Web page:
The "Venoms" are back in action in this thriller of Shaolin versus corrupt Ching soldiers... with the help of the Lama, Black Tiger, and Mantis clans... headquartered at a pugilism school, a dyeing mill, and a beancurd shop. The five men director Chang Cheh made famous in more than a dozen similar high-flying, blood-splattered adventures (starting with The Five Venoms) are all here. There’s the Taiwanese Opera artist Kuo Chue, his fellow light-skill acrobat Chiang Sheng, the evil Lu Feng, the Chinese muscleman Lo Meng, and Korean kicker Sun Chien, whose skills are specially spotlighted in this production. Together they create another wonderfully fun kung-fu showcase, filled with show-stopping sequences of martial arts expertise.
When the husband of a doctor, Tung, (Anita Yuen), is fatally wounded in an accident, he reveals to her about his affair with Blackie (Josie Ho), who is impregnated with his baby. Despite the devastation of the betrayal and the eventual death of her husband, Tung is pressured by her mother-in-law into putting up with Blackie and offer $1M for her baby...
Anita Yuen, Cheung Chi-lam, Deanie Yip, Ho Chiu-yee
A huge success from the golden age of Hong Kong kung-fu, THE ANONYMOUS HEROES is dominated by two far-from-anonymous cinematic duos. Stars David Chiang and Ti Lung, the most illustrious buddy team in action movies, are joined by the acclaimed behind-the-screen team of director Chang Cheh and martial arts choreographer Liu Chia-liang. The action takes place just after the Chinese Revolution of 1911, an era when the fledgling Chinese Republic was plagued by powerful warlords. But these tyrants find they have met their match in a trio of "anonymous heroes" united by their patriotism and high kicks: the vagabond (David Chiang), the adventurer (Ti Lung), and the general's daughter (Ching Li). An exciting entry in the David Chiang-Ti Lung canon, and a top ten hit in 1971.
The young Chen Chi-chin (Liu Yung) loses heavily to experienced gambler Hu Kuan-ten (Lo Lieh). His father loses at cards and dies of shock. Chen appeals to his uncle who summons seven fellow professional gamblers to carry out vengeance. Much more than a gambling film, this is a thrilling melting pot of martial arts stars, extortion, illicit love, poker-face vengeance, and all sorts of edge-of-your-seat gambling duels. Featuring two of the leading action stars of the era, Chen Kuen-tai and Lo Lieh, in a series of intense poker game standoffs. Famed director of the genre, Wong Jing, also has a guest appearance as one of the Notorious Eight.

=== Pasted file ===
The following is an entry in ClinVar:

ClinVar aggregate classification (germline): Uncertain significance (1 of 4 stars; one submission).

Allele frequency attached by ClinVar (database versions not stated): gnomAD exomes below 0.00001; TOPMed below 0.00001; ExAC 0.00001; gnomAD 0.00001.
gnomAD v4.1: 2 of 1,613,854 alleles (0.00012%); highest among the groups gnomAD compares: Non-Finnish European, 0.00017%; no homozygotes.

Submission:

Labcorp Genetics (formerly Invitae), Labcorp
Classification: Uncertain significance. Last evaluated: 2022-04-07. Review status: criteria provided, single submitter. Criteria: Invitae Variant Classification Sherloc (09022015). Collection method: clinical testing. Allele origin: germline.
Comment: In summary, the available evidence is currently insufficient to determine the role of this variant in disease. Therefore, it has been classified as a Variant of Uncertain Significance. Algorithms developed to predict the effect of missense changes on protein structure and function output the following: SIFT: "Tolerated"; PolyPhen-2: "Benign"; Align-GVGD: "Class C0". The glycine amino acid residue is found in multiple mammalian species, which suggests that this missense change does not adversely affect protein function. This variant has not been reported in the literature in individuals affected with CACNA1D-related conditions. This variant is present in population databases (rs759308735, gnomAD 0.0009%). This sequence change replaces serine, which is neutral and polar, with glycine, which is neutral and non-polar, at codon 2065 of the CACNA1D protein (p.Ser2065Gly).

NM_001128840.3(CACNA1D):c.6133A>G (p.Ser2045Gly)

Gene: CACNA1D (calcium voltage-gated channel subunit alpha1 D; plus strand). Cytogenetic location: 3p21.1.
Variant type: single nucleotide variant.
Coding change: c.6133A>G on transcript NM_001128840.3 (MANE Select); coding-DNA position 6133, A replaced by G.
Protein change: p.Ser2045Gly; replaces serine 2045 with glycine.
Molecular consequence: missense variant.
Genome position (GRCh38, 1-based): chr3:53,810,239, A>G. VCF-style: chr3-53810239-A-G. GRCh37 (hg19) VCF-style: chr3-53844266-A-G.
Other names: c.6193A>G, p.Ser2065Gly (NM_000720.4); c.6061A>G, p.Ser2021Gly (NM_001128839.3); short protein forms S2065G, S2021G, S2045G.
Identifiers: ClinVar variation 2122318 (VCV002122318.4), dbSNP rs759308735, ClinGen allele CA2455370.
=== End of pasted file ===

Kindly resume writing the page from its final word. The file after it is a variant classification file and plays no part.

Liu Yung, Chen Kuan-tai, Wong Jing, Lo Lieh, Linda Chu
Young Chang Shun (Ti Lung) meets Wen Jou (Li Ching) when her sports car breaks down, drives her home and falls in love with her. Dancing with Wen Jou at a nightclub, Chang meets her brother Wen Chiang (Chen Hung-lieh) who dislikes him intensely. Wen Chiang's gang is after Chang and Wen Jou is forbidden to see him again. When Chang and his pals are beaten up by Wen Chiang's crowd, the humiliated Chang takes the pistol he's found and heads for Wen's home. He shoots him dead. Chang next dates Jou and the two go for a drive. Their car is tailed by the cops and soon surrounded. Chang reaches for his pistol and is gunned down, but his weapon is not loaded...
As the names of Chang Cheh and Liu Chia-liang became legendary, all-too-often the name of their equally valued collaborator, Tang Chia, is omitted. That may be, because, unlike the previous pair, the veteran kung-fu choreographer only went on to direct three movies of his own. Of course, that makes this trio all the more special, and this first effort perhaps the most special of all. It may be an eye-filling, mind-bending martial arts tale of two royal princes battling for the rightful recovery of the throne, but it's also a party, where Tang invites two cinematographers, three editors, and no less than five other choreographer friends to almost literally shoot the works. The results are kung-fu configurations not only never seen before, but never even imagined!